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UC tuition could nearly double under budget plan


SAN FRANCISCO — University of California officials on Thursday proposed a long-term budget plan that could lead to steep tuition hikes over the next four years if the state doesn't boost funding to the 10-campus system.

School administrators presented the multiyear budget proposal at the UC Board of Regents, which is seeking to address a looming $2.5 billion budget shortfall driven by rising costs and shrinking state support. The regents discussed the plan but didn't take any action.

University officials said the plan would provide financial stability to campuses, allow families to plan for college tuition bills and help the system secure a long-term funding commitment from the governor and state Legislature.

"We must try to reach an agreement with the state of California that will allow us to plan enrollment growth and tuition rates and capital improvements over the course of years," UC President Mark Yudof told the regents.

Under the plan, UC would raise tuition by as much as 16 percent each year if the state doesn't increase funding to the UC system, which has about 412,000 undergraduate and graduate students.

The size of the tuition hike would depend on how much the state contributes. For example, if the state boosts funding by 8 percent, the university would increase tuition by 8 percent. A 4-percent increase in state funding would lead to a 12-percent tuition hike.

If state funding remains flat for the next five years, basic tuition for California residents would top $22,000 by the 2015-2016 academic year.

Undergraduates currently pay $12,192 in annual tuition, which doesn't include room, board or campus fees. That's more than three times what they paid a decade ago.

Claudia Magana, president of the University of California Students Association, said a multiyear budget plan would reduce pressure on lawmakers and school administrators to find other funding sources besides student tuition.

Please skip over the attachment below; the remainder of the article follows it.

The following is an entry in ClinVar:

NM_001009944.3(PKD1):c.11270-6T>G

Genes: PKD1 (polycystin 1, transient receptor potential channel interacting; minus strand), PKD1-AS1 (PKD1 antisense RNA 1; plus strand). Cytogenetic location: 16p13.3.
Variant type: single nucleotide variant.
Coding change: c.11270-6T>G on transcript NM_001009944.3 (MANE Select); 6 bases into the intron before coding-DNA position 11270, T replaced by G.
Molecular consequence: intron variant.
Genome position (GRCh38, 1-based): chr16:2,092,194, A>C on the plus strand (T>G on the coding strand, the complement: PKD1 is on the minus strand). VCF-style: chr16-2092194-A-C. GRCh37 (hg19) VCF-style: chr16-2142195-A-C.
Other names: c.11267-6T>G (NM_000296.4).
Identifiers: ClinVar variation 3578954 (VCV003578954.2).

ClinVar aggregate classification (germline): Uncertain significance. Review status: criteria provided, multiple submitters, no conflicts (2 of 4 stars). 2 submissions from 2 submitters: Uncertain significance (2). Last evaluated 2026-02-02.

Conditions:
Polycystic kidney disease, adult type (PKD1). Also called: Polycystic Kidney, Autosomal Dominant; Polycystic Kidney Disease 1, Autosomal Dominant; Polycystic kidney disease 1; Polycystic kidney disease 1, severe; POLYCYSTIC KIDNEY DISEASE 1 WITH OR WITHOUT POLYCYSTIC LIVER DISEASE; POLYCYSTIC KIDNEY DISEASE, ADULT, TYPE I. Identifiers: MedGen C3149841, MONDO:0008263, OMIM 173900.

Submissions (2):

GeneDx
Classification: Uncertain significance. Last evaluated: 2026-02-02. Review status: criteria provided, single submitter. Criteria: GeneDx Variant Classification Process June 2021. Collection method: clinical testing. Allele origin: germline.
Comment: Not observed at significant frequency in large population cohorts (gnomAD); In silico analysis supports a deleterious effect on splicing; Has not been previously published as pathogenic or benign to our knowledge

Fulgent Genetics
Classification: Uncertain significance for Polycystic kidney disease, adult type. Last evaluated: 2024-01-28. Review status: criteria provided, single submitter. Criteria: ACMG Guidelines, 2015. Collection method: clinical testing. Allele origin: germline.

"To walk us into a plan that depends on student fees is a poor choice," said Magana, who attends UC Santa Cruz. "The ones who going to be impacted the most are middle-class students" who receive limited financial aid.

Over the past three years, the UC system has seen dramatic swings in government funding as the state struggles to close massive budget shortfalls caused by the economic downturn.

In July, UC officials approved a 9.8 percent tuition increase for the current school year — on top of a previously approved 8 percent — after the state reduced UC funding by $650 million, or about 20 percent. The system could lose another $100 million if the state generates less revenue than anticipated.

This year for the first time, the University of California will receive more money from student tuition and fees than it receives from the state.

Some regents supported the multiyear budget plan, but others want the university to seek other ways to address its financial challenges.

Board Chair Sherry Lansing asked school officials to develop plans to raise revenue by lobbying state lawmakers, seeking corporate donations and building public support for the university.

"This scenario that we're looking at is not what we want," Lansing said. "There's not a person around this table that wants to increase tuition. We've done enough. I want to talk about what we can do to change this dynamic."